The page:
The painful bladder syndrome, also called interstitial cystitis, is a chronic condition that causes pelvic pain and bladder pressure. This condition can cause mild discomfort or severe pain. A condition known as painful bladder syndrome, intermittent cystitis causes pressure and pain in the bladder and the pelvis. Various levels of discomfort may be present.
An organ that stores urine in the bladder. It is hollow and muscular. During urination, your bladder expands until it is complete, signaling your brain via your pelvic nerves that you need to urinate. Most people feel an urge to urinate during this process.
An organ that stores urine in the bladder. It is hollow and muscular. During urination, your bladder expands until it is complete, signaling your brain via your pelvic nerves that you need to urinate. Most people feel the need to urinate because of this.
The signals get mixed up with interstitial cystitis, causing you to urinate more often and with a smaller urine volume than most people.
Many factors might contribute to interstitial cystitis, though the exact cause is unknown. The bladder’s protective lining (epithelium) may also be defective in people with interstitial cystitis. Toxic substances in urine may irritate your bladder wall if a leak in the epithelium.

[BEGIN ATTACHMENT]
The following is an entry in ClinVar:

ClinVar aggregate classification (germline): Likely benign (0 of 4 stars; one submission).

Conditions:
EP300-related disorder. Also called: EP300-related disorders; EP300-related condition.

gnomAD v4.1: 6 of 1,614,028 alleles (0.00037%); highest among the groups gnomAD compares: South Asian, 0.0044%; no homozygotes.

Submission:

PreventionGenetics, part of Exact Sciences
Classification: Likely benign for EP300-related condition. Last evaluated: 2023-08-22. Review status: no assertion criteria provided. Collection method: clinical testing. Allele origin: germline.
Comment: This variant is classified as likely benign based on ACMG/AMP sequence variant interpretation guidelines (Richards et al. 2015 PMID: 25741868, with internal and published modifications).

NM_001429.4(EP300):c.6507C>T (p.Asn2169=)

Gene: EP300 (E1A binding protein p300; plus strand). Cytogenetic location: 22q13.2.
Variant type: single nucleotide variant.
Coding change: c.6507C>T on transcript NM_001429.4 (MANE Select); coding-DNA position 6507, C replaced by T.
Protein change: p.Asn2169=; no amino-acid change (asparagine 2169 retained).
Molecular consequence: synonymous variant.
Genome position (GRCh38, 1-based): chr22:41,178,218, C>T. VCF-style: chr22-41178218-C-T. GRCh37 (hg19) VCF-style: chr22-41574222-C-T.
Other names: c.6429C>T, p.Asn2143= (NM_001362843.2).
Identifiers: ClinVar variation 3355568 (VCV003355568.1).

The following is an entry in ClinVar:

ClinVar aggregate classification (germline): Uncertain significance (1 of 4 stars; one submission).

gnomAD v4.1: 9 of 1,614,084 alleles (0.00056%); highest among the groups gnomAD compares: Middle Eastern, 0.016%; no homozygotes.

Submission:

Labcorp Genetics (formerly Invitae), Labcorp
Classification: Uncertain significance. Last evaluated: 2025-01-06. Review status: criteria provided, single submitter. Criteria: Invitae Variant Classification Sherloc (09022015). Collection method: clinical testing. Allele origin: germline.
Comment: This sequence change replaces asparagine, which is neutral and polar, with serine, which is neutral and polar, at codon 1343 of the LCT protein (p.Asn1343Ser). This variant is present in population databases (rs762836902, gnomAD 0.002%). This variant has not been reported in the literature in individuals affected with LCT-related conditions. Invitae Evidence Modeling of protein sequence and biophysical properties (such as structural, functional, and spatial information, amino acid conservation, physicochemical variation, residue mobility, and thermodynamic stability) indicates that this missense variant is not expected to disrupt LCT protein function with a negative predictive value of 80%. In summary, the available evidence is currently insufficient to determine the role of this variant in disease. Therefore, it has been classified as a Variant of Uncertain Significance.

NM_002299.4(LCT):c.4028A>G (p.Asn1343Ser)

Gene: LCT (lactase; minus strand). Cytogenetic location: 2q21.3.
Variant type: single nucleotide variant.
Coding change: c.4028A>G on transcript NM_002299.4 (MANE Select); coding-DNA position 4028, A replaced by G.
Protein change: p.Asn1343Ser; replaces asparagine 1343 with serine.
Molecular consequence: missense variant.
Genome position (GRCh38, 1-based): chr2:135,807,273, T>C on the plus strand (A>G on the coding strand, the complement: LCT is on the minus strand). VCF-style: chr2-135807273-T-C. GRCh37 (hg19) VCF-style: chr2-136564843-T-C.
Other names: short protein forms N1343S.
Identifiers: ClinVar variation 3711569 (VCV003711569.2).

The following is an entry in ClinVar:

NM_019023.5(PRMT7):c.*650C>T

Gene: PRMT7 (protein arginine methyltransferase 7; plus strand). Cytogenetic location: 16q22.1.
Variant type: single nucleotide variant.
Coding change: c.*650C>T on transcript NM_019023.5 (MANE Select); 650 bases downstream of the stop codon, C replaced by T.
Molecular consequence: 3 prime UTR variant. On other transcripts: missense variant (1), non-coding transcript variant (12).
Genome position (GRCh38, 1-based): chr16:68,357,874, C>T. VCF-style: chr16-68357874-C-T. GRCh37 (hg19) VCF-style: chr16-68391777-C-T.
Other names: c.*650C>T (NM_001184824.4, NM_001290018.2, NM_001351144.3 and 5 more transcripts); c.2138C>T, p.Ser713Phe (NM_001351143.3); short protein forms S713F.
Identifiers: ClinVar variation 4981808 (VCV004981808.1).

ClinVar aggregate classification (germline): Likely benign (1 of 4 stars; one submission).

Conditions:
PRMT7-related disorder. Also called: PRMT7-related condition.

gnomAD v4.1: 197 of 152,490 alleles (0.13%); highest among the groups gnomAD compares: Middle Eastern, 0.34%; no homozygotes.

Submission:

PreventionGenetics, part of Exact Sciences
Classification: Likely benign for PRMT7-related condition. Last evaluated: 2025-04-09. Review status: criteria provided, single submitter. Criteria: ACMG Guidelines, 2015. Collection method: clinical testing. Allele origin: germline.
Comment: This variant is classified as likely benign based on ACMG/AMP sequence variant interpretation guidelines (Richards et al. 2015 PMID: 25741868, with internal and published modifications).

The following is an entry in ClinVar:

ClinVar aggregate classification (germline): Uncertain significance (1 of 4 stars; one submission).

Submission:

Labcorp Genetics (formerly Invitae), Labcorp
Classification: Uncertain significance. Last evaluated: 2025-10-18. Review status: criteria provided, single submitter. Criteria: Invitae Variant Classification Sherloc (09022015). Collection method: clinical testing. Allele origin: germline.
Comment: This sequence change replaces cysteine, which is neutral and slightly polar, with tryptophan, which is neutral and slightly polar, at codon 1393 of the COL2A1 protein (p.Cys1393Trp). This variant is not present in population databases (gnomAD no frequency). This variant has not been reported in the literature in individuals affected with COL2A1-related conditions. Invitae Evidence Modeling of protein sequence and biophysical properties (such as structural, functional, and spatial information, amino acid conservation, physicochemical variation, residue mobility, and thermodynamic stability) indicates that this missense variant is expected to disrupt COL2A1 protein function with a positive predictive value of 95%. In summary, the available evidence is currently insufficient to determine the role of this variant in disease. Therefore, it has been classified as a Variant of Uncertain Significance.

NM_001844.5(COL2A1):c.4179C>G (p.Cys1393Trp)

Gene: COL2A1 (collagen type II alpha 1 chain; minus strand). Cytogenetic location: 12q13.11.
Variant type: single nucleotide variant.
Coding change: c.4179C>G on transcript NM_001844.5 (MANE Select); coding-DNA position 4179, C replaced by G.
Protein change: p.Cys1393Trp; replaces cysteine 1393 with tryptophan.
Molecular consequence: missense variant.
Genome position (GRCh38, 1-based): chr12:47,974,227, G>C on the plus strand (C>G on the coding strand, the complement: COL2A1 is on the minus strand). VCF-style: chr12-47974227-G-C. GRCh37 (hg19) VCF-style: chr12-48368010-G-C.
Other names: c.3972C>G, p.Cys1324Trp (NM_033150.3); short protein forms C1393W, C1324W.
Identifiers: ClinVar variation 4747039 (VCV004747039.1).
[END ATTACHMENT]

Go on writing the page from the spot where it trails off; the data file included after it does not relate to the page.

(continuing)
An autoimmune reaction, a hereditary defect, an infection, or an allergy may also play a role.
- Women typically experience pelvic or vaginal pain.
- In men, the area between the scrotum and the anus (perineum) is painful.
- Chronic pelvic pain.
- During the day and night, frequent urination takes place often in small amounts (up to 60 times daily).
- While the bladder fills, there is pain or discomfort, and there is a relief once the bladder empties.
- The urge to urinate is persistent and urgent.
- During a sexual encounter, there is pain.
Common cystitis is caused by bacteria and can be treated with antibiotics. Interstitial cystitis is not.
The urine culture results of women with interstitial cystitis will be negative, meaning that no bacteria are found in the urine. Pain may also accompany sexual activity for women with IC, which is unfamiliar with a urinary tract infection.
In the same way as a urinary tract infection, interstitial cystitis can negatively affect the quality of life if left untreated.
IC may be responsible for urine odor changes caused by perturbed volatile organic compounds (VOCs).